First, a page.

Guest Post by Irene Watson
Writing a book can be an overwhelming and time-consuming task. Procrastination often results from wondering how a person can ever find the time to write a book. Creating a realistic schedule and knowing the basic timeframe for book production can allow an author to mark his or her progress and create a book in realistic and manageable chunks of time.
“Where will I ever find the time to write my book?” or simply, “How long does it take to write a book?” is a good question authors often ask themselves. The first-time author may feel overwhelmed just trying to decide where to begin, and even the seasoned author can find beginning each new book to be a challenge.
First of all, let me say that I know hardly any author who has not found that writing a book ends up taking a lot longer than was initially planned, but I also know that few things can leave a person with such a sense of accomplishment as writing a book. However long the writing and production take, it will be worth it if you spend the time being serious about the process, you allow yourself to be inspired, and you produce a quality product in the end.
To make what feels overwhelming seem more manageable, we can break down writing and producing a book into a series of steps that give an idea of the order and time needed for each step in the process.
Come Up with an Idea (a few minutes to a few years): Coming up with a good idea for a book is easier said than done. Usually good ideas just come to us rather than our going out looking for them. But even after you have the idea, you need to refine it. You’ll want to play around with it for several days, weeks, or even months. Look around for books that might have similar ideas. Read them so you can see whether your idea has been done before or you have something new you can say on the topic. Be sure not to steal ideas from other authors; you don’t want to plagiarize, but you can cite other sources in your book.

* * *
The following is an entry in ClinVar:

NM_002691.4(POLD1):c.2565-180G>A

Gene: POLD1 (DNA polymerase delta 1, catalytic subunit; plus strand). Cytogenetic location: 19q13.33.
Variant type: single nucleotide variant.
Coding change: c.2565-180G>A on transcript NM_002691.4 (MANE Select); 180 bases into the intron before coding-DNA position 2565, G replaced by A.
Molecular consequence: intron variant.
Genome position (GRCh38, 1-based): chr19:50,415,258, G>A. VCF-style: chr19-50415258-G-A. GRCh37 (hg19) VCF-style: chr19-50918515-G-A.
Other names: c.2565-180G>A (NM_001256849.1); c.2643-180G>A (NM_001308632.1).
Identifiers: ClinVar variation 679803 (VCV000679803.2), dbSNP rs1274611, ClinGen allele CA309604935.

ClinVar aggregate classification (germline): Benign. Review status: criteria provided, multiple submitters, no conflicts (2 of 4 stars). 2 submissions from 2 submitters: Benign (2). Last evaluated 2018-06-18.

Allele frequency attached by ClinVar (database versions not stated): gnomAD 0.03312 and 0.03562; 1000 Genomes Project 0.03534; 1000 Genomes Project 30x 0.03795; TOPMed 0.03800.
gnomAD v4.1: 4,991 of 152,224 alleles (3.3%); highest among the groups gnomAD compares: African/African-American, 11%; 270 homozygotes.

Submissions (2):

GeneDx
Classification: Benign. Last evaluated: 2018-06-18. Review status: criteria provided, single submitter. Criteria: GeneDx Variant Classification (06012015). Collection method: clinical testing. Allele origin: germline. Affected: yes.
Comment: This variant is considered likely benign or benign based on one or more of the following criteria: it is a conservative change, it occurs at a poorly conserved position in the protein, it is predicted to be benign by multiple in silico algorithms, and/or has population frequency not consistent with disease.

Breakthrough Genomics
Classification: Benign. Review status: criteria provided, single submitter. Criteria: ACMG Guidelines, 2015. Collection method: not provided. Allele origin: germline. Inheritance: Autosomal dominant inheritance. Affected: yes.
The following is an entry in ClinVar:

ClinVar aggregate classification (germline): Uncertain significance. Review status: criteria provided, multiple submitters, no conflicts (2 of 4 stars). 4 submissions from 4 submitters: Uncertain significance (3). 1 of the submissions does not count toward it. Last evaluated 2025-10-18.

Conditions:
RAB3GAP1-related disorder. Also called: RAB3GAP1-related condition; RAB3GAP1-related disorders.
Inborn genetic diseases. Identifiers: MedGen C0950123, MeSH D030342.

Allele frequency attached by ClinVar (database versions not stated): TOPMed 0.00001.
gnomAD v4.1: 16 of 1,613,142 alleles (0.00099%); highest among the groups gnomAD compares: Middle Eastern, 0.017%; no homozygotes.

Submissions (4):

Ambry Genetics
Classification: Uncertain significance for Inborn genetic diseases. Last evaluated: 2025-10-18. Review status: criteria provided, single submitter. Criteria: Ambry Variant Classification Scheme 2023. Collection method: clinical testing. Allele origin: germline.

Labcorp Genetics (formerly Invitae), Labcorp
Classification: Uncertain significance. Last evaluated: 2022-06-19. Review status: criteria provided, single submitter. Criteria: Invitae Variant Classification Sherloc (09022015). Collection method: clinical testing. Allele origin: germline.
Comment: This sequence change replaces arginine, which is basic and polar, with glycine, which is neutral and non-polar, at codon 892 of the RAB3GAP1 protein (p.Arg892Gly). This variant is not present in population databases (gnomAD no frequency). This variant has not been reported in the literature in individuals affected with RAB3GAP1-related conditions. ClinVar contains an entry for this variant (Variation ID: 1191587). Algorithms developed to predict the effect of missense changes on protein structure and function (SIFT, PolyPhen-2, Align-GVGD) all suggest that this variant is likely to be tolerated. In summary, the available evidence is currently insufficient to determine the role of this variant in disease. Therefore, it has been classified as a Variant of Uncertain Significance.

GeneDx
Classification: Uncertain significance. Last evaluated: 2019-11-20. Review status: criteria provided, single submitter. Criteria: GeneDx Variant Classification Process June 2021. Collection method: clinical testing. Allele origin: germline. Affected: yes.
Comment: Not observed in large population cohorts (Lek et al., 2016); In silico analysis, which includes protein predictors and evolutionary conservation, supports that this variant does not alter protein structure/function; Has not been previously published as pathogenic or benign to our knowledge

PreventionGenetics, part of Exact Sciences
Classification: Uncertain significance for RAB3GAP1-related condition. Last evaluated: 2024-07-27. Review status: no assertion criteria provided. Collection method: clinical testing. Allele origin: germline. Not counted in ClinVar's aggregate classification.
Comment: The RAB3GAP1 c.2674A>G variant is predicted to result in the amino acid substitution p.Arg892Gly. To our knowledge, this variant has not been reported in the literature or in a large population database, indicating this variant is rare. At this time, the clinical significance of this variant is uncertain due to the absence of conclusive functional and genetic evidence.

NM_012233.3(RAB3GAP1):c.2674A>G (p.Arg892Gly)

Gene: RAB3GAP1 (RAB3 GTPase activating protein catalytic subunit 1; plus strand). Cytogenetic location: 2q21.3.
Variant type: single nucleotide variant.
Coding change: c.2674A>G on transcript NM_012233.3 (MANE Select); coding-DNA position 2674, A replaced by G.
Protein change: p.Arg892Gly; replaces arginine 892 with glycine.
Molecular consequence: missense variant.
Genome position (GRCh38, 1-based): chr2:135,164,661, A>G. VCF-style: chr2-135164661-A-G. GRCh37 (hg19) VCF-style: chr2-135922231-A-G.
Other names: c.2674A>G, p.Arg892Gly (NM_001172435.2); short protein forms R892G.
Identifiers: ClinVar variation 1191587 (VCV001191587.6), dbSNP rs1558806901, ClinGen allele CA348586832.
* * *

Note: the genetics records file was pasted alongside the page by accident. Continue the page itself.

Research (one month to a few years): Even if you are going to write a novel, you will find aspects of research you will need to do. Sometimes the research is just simple fact-checking. For example, if your novel is set in Atlanta, it might just require double-checking the name of a restaurant or a street for accuracy in your book. If you’re writing a non-fiction book, it might require months of research to assemble your information. In my opinion, research is often the most exciting part of writing the book. It’s when you gather and discover new information, which can cause your idea to expand and change, become stronger and more refined. Let yourself go crazy with the research and read everything on the topic that you can. Take notes and make sure you write down the sources for all your notes—the authors, books, page numbers, etc. Look at some other nonfiction books to see how they are arranged with notes, footnotes, and bibliography pages. You will want to use “The Chicago Manual of Style” or some other style manual to make sure you incorporate your research properly into your book.